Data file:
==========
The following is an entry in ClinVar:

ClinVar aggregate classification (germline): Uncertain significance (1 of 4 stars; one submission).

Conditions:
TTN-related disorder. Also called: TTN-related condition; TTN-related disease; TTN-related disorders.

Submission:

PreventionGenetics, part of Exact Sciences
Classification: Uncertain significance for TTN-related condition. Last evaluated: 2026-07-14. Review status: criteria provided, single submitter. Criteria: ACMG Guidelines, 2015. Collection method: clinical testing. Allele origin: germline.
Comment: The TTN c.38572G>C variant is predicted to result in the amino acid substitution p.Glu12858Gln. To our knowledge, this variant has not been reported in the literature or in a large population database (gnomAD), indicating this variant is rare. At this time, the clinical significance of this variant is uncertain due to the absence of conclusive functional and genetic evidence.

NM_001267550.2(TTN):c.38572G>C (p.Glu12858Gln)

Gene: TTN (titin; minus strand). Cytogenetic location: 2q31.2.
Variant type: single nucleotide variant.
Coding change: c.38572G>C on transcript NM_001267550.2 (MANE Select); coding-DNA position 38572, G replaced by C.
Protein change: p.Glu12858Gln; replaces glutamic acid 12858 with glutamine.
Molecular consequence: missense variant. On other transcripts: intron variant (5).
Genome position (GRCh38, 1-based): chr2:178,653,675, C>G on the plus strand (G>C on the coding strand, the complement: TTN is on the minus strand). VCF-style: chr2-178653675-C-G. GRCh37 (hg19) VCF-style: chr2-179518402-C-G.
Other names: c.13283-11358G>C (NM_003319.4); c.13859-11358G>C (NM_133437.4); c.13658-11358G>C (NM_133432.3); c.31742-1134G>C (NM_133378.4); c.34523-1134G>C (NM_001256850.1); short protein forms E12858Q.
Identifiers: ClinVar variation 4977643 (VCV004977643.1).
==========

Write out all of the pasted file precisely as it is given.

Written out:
The following is an entry in ClinVar:

ClinVar aggregate classification (germline): Uncertain significance (1 of 4 stars; one submission).

Conditions:
TTN-related disorder. Also called: TTN-related condition; TTN-related disease; TTN-related disorders.

Submission:

PreventionGenetics, part of Exact Sciences
Classification: Uncertain significance for TTN-related condition. Last evaluated: 2026-07-14. Review status: criteria provided, single submitter. Criteria: ACMG Guidelines, 2015. Collection method: clinical testing. Allele origin: germline.
Comment: The TTN c.38572G>C variant is predicted to result in the amino acid substitution p.Glu12858Gln. To our knowledge, this variant has not been reported in the literature or in a large population database (gnomAD), indicating this variant is rare. At this time, the clinical significance of this variant is uncertain due to the absence of conclusive functional and genetic evidence.

NM_001267550.2(TTN):c.38572G>C (p.Glu12858Gln)

Gene: TTN (titin; minus strand). Cytogenetic location: 2q31.2.
Variant type: single nucleotide variant.
Coding change: c.38572G>C on transcript NM_001267550.2 (MANE Select); coding-DNA position 38572, G replaced by C.
Protein change: p.Glu12858Gln; replaces glutamic acid 12858 with glutamine.
Molecular consequence: missense variant. On other transcripts: intron variant (5).
Genome position (GRCh38, 1-based): chr2:178,653,675, C>G on the plus strand (G>C on the coding strand, the complement: TTN is on the minus strand). VCF-style: chr2-178653675-C-G. GRCh37 (hg19) VCF-style: chr2-179518402-C-G.
Other names: c.13283-11358G>C (NM_003319.4); c.13859-11358G>C (NM_133437.4); c.13658-11358G>C (NM_133432.3); c.31742-1134G>C (NM_133378.4); c.34523-1134G>C (NM_001256850.1); short protein forms E12858Q.
Identifiers: ClinVar variation 4977643 (VCV004977643.1).